Masons had a lovely set up this year and it was such a pleasure to catch up with Luke Smith, formally of Poetic License, who had moved over to Masons last year. It was also an honour to meet ‘Mr Mason’ himself and finally try some of the Pink Peppered Pear, which has been on my radar for ages. Things seem to be going really well for them since the fire which is wonderful. They’re great company and they make fabulous gin. Their Yorkshire Tea Edition has always been a favourite of mine. It’s my go to tea at home and they do such a good job with the balance of it. If you’ve not tried it yet, put it on your list.

I hit up the Maverick Stall to say hello as I do a bit of writing for them. It was great to see they had the Boutique-y RTD range out which includes some right crackers, my favourite of which being the Spit Roasted Pineapple Mule, made with their pineapple gin, ginger ale and lime. It’s a gorgeous drink.

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Fancying something a little different I got chatting to a chap called Federico Pasian, Head of Mixology at Quaglino’s Mayfair. He made me an incredible cocktail called the Globetrotter. Made with Sauvelle vodka, Nocino de Modena, Oloroso, Banana, Peanut butter and Grapefruit. The flavour was absolutely amazing! Such unusual notes but mingling together in a beautiful smooth punchy sweetness. It was gorgeous.

I was super pleased to see Bruce at Breningtby again. After reviewing the Black Edition a few months ago, then meeting him at Junipalooza, it’s great to see him going for strength to strength with his gin. He’s recently launched an RTD of the Roobois and Baobab and it’s up there with my favourites on the market right now. Having missed out on the new barrel aged gin at Junipalooza, it was great to see it in the flesh and give it a go. I love an aged gin, but I find the balance needs to be just right, with enough juniper punching through. Brentingby is a boldly classic gin and holds it weight really well in the barrel ageing process. Sterling work Bruce!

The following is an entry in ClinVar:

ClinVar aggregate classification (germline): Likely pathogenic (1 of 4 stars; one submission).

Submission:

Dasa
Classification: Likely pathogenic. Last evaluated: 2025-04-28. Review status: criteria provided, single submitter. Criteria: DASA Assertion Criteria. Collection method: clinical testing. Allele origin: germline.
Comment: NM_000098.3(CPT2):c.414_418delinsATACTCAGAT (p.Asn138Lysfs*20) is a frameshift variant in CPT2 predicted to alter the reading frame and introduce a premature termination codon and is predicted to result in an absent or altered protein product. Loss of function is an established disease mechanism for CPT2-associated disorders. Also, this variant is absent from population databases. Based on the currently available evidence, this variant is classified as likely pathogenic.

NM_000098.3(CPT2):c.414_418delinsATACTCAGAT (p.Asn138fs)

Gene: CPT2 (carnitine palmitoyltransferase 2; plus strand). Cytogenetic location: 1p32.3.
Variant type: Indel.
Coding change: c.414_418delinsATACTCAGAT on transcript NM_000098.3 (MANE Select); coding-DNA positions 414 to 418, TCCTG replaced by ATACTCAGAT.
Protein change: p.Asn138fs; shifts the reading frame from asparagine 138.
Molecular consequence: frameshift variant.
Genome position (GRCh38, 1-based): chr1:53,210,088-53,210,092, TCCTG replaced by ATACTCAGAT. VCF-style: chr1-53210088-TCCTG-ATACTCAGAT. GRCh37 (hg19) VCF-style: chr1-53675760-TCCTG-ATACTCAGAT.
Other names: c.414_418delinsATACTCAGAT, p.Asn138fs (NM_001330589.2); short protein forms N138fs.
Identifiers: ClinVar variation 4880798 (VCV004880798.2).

As I final treat I got to say a quick hello to Steve Gould from Golden Moon Distillery, an American Distillery that I first discovered through a Boutique-y Gin collaboration. There were a great few products on the stall and it’s always a pleasure seeing Steve, as I catch him at a lot of gin competitions.

Before long I was feeling a little woozy, announcements were announcing the event was closed and staff were patiently ushering wobbly people towards the door. I’m sure local bars do a great trade today, the punters continuing the fun and discussion whilst the exhibitors are left to pack down their stalls, with the Olympia staff dismantling the set up around them. It’s really quite impressive how quickly it all disappears, until next year.